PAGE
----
A Guide to Cultural Accuracy in Living Games
It’s a common truth of the industry these days that very few games are ever ‘finished’ on the day they’re released. Nor are they intended to be. Games live and breathe, they thrive on updates, events, and ambitious DLC. While this can be a dream come true for gamers, it presents a lot of challenges for games creators – especially when dealing with a multilingual, multicultural, global audience. But those challenges can become opportunities!
Coming up with a strategy for your latest update, season, or DLC is hard. Balancing that with a global audience is even harder. In the mobile industry especially, things move fast and there can be a lot of white noise from games trying to stay relevant and up to date. We can offer a little help and insight.
The real key to creating ‘living’ games is in making them culturally relevant and appealing to the audience you have already earned. Whether yours is a futuristic space-age MMO shooter or a medieval RPG strategy game, adopting cultural consultation and awareness into your strategy is the key to unlocking long-lasting lifespans for global games.
Want some tips on how that can be achieved? Look no further.
Mind Your Language
The most obvious tool in the playbook, and therefore the best starting point, is language. As a company who has been dealing with culturally competent translations for video games for more than 15 years, we have a (pardon the pun) native understanding of how multilingual games work from a cultural standpoint.
Games translation, especially for games that expand and update regularly in an effort to retain audiences, is about more than A-to-B translation. Some things translate naturally. Great. But quite often they won’t, and that’s when you need to get the cultural adaptation handbook out.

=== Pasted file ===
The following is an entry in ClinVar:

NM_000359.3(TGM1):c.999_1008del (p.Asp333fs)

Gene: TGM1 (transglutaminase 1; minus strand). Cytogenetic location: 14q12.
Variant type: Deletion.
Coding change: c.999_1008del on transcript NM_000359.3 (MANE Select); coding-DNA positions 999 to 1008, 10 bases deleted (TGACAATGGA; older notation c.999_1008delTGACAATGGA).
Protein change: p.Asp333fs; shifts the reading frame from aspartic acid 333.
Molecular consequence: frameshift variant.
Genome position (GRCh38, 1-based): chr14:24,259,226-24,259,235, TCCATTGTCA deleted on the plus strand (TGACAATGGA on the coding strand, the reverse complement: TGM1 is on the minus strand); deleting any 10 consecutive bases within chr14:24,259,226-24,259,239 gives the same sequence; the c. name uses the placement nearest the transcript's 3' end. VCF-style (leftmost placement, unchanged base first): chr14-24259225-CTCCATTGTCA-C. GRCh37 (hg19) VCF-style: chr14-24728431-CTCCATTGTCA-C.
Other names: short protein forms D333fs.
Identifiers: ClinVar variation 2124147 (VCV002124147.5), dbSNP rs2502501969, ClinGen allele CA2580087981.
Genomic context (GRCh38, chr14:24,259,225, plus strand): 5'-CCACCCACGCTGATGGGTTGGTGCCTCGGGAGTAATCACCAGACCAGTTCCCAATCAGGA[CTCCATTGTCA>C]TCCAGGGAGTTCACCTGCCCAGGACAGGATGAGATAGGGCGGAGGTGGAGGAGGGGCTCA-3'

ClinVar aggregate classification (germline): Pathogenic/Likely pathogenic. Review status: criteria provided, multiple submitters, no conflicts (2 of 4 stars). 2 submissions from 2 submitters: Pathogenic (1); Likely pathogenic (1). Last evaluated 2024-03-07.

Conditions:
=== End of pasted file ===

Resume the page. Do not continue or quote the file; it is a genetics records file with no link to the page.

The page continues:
For example, some languages are very gendered. They will have incidental gendered nouns and verbs. While this is perfectly innocent in languages where this phraseology exists and is accepted, for languages without, it can make for a pretty uninclusive gaming experience. After all, what could be more fatal for a game than alienating potentially more than 50% of its audience? Neutralising your incidentally gendered phrases and terms may seem like a small effort for you, but it can make a big difference for your audience!
Fun fact: Many TTRPG game rule books, including the Dungeons & Dragon’s 3rd edition guide, use female pronouns throughout for greater inclusivity and representation!
A diverse and informed localization team will be able to effectively guide your game through cultural linguistic pitfalls that might arise throughout the translation process, consult with you closely on how to make your overall tone more appropriate for your big focus demographics and locations, and install a house style guide to make sure your preferred tone is hit pitch perfect in each target language.
Know Your Audience
Regardless of how many competitors you game has, to your players it is unique. This is why they choose to play it. The implication behind an audience choosing your game over your competitors’ is that there is a set of boxes your game inherently ticks for them that other games don’t. Leverage this information, it is your superpower.